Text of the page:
HUNGER and POVERTY AWARENESS...and ACTIONS
Trinity has a major commitment to addressing hunger and poverty in our neighborhood, community and around the world. Some of our efforts include:
Trinity participates in the annual Heart of America CROP WALK on the second Sunday of October. One of the programs of Church World Service, 25% of the funds raised remain in Kansas City, and the remainder is used nationally and around the world. Visit the website by clicking on the panel to find out more. If you are interested in walking with Trinity's team, contact Alicia at firstname.lastname@example.org
Gilmore's Monday Meal
This decades-old ministry began under the leadership of Beverly and Earl Gilmore after their retirement. Volunteers serve lunch every Monday to our friends and neighbors. They begin between 10:30 and 11:00 in the morning and serve a hot meal from noon to 1PM. New volunteers are always welcome; lend a hand whenever you can.
THE LORD'S TABLE
Every Saturday at noon a hot meal is offered to anyone in need. The banner notifies neighbors and homeless and all are welcome at the table. In partnership with Westport Neighborhood Cooperative, Trinity members assist every Saturday and organize the entire meal on the fourth Saturday of each month. This ministry enables all of our members to "put feet to their faith" and build relationships with people who don't necessarily worship with us on Sunday morning.
BACK TO SCHOOL is a great time to get involved. We gather backpacks with items to help beginning students throughout the neighborhood start a school year with all the supplies they need for a successful experience.
Church World Service Kits are donated through the annual Festival of Sharing In-gathering in Sedalia, Missouri the third Saturday in October each year. Different groups gather items for 2-3 different kinds of kits to share statewide. In addition, special collections are made in response to crisis such as Hurricane Katrina and tornadoes, earthquakes and tsunamis wherever they happen.
PARTNERING WITH THE COMMUNITY
The Senior Companion program meets at Trinity every second Tuesday from 8:30 am - 2:00 pm. This program trains people of lower income to serve as home care companions to other homebound low-income seniors. It is funded by the federal government and provides a small stipend for those who need more income in their retirement. It's one of those "win-win" situations that come along ever-so-often for the elderly.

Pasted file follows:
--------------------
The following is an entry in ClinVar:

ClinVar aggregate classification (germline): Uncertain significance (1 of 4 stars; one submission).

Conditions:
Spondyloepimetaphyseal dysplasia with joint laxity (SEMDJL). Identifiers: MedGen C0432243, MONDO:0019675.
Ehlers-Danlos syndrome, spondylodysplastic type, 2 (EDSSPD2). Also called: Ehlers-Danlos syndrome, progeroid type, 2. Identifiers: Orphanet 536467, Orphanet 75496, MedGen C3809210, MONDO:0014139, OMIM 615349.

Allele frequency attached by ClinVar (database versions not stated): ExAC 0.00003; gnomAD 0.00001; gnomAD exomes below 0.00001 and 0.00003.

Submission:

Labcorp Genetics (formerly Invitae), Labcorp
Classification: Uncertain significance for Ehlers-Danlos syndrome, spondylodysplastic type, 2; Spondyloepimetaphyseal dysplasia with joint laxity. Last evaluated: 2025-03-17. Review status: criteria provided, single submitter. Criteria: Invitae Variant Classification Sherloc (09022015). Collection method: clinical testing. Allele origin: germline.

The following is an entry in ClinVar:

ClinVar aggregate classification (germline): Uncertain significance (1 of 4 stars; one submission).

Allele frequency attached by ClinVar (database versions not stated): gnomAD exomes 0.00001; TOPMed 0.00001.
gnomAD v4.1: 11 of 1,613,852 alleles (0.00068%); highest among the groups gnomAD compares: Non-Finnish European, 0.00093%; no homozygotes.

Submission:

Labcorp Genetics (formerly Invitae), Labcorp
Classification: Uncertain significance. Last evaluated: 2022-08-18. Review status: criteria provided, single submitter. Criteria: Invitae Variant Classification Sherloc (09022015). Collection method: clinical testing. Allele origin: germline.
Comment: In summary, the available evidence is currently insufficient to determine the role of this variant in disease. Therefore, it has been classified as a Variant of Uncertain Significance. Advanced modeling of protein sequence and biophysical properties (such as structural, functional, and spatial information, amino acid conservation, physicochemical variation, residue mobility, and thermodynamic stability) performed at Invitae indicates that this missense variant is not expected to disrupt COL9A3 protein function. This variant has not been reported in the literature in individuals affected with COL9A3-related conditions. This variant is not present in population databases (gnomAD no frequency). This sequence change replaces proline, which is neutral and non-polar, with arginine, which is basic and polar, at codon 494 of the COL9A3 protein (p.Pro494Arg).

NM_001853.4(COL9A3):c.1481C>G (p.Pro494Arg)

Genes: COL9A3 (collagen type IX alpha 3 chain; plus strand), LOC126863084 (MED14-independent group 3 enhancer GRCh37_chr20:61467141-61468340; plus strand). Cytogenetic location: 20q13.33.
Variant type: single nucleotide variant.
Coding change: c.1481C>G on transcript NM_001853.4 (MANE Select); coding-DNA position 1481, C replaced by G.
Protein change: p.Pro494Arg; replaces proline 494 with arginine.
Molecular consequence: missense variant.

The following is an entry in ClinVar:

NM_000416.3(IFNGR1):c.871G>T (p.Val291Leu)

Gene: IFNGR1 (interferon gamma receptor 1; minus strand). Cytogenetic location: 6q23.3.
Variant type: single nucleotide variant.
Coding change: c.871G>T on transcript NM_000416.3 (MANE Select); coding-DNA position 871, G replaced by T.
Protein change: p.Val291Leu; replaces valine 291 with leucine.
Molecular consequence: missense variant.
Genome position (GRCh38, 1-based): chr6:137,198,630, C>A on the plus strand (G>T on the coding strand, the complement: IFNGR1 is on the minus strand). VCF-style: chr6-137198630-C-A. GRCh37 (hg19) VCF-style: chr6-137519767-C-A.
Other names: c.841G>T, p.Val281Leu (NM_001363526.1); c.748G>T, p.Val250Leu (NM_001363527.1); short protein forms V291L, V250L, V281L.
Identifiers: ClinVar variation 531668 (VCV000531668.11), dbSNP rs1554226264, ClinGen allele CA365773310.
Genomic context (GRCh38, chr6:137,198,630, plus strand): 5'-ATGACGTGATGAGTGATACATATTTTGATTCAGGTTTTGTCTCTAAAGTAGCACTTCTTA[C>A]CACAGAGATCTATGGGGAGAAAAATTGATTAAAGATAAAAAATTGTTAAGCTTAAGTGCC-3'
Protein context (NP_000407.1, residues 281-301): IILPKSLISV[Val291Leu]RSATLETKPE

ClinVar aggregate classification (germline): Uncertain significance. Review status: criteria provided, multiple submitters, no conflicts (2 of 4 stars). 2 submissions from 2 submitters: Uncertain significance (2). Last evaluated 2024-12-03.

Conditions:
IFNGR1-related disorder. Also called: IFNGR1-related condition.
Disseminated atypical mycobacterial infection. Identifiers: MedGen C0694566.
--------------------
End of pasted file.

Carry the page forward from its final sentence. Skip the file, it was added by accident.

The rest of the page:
Senior Companions' purpose is "helping adults remain independent" by touching the lives of adults who need extra assistance to live independently in their own homes or communities. They serve frail older adults, adults with disabilities, those with terminal illnesses, and offer respite for caregivers. They assist their adult clients in basic but essential ways:
Who can be a Senior Companion? Senior Companions are individuals age 60 or over who want to help adults with special need remain independent and living in their own home.
Eligibility: To participate in the Senior Companions program, volunteers must be 60 or over and be able to serve between 15 and 40 hours a week.
Benefits: Senior Companions make connections with other adults and know they are making significant contributions to their lives. In addition, they receive the following:
Missourians for Alternatives to the Death Penalty
Missourians for Alternatives to the Death Penalty is pleased to announce a partnership with People of Faith Against the Death Penalty. Together we have launched two
petitions, one for Faith Leaders in Missouri, and one for lay people of faith. Please sign in and pass it on to as many people as you can.
For faith leaders: www.morepeal.org
For lay people or faith: http://salsa.democracyinaction.org/o/1576/p/dia/action/public/?action_KEY=11438
There are more than 3,100 people on death row in teh USA. More than 138 former death row inmates have been exonerated after being found innocent of the trime for this they were convicted and sentenced to death. For every 9 executions, one person is exonerated.
Since 2009, two men prosecuted in Missouri by the same prosecutor have been exonerated, a third, within hours of execution had his sentence commuted to life without parole and a fourth is waiting for a re-examination of his case.
In 2011 the Supreme Court of Missouri ordered the release of another man, who at one point was on death row after the court ruled that evidence was withheld by the prosecution that woud have proven the man innocent.